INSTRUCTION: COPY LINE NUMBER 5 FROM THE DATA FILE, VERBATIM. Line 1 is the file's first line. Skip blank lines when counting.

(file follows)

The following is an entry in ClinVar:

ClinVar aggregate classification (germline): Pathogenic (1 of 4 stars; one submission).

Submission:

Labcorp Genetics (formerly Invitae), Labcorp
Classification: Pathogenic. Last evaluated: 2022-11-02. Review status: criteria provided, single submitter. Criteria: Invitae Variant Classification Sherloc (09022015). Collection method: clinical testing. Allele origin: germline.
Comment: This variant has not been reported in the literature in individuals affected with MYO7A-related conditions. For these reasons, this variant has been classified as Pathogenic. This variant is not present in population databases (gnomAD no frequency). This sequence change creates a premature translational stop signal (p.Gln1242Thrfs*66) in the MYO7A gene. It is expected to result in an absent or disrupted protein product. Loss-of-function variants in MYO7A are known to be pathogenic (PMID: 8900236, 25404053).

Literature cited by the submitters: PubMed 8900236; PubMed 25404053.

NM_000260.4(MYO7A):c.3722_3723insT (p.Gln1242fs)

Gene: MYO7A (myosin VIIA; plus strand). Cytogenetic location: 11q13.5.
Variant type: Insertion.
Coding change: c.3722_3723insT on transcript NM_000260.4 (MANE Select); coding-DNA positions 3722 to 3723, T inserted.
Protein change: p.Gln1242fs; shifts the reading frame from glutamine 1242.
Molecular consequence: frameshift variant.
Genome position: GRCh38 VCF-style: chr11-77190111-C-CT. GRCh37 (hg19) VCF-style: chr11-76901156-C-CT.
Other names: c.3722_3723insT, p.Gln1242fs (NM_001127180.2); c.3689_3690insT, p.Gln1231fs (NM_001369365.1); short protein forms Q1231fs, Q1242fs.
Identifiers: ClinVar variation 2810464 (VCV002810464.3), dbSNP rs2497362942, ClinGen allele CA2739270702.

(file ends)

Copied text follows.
Classification: Pathogenic. Last evaluated: 2022-11-02. Review status: criteria provided, single submitter. Criteria: Invitae Variant Classification Sherloc (09022015). Collection method: clinical testing. Allele origin: germline.